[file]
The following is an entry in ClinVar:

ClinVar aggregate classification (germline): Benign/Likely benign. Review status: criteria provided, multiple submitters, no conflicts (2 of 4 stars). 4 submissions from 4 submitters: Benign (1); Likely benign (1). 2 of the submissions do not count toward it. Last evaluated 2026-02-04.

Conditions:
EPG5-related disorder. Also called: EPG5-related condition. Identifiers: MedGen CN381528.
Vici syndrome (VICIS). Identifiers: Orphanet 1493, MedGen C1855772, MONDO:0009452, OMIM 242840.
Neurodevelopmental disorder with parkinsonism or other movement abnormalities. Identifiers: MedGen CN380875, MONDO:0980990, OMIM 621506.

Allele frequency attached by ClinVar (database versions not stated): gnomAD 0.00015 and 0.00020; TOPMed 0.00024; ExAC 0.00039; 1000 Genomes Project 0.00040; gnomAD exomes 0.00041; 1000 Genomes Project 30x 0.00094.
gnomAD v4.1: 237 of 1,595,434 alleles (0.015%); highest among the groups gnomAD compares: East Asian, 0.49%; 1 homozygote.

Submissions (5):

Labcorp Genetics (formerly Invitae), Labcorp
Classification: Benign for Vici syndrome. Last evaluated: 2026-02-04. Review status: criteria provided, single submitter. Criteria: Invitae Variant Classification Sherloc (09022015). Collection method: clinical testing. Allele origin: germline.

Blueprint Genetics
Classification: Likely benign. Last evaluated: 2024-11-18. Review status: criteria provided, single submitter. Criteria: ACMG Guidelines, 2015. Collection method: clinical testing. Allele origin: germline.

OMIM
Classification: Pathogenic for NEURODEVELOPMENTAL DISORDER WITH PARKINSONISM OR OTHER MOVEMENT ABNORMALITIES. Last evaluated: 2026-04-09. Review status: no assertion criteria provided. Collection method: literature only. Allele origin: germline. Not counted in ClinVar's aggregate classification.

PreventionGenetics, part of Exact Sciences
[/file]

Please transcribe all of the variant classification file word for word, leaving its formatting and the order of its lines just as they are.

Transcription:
The following is an entry in ClinVar:

ClinVar aggregate classification (germline): Benign/Likely benign. Review status: criteria provided, multiple submitters, no conflicts (2 of 4 stars). 4 submissions from 4 submitters: Benign (1); Likely benign (1). 2 of the submissions do not count toward it. Last evaluated 2026-02-04.

Conditions:
EPG5-related disorder. Also called: EPG5-related condition. Identifiers: MedGen CN381528.
Vici syndrome (VICIS). Identifiers: Orphanet 1493, MedGen C1855772, MONDO:0009452, OMIM 242840.
Neurodevelopmental disorder with parkinsonism or other movement abnormalities. Identifiers: MedGen CN380875, MONDO:0980990, OMIM 621506.

Allele frequency attached by ClinVar (database versions not stated): gnomAD 0.00015 and 0.00020; TOPMed 0.00024; ExAC 0.00039; 1000 Genomes Project 0.00040; gnomAD exomes 0.00041; 1000 Genomes Project 30x 0.00094.
gnomAD v4.1: 237 of 1,595,434 alleles (0.015%); highest among the groups gnomAD compares: East Asian, 0.49%; 1 homozygote.

Submissions (5):

Labcorp Genetics (formerly Invitae), Labcorp
Classification: Benign for Vici syndrome. Last evaluated: 2026-02-04. Review status: criteria provided, single submitter. Criteria: Invitae Variant Classification Sherloc (09022015). Collection method: clinical testing. Allele origin: germline.

Blueprint Genetics
Classification: Likely benign. Last evaluated: 2024-11-18. Review status: criteria provided, single submitter. Criteria: ACMG Guidelines, 2015. Collection method: clinical testing. Allele origin: germline.

OMIM
Classification: Pathogenic for NEURODEVELOPMENTAL DISORDER WITH PARKINSONISM OR OTHER MOVEMENT ABNORMALITIES. Last evaluated: 2026-04-09. Review status: no assertion criteria provided. Collection method: literature only. Allele origin: germline. Not counted in ClinVar's aggregate classification.

PreventionGenetics, part of Exact Sciences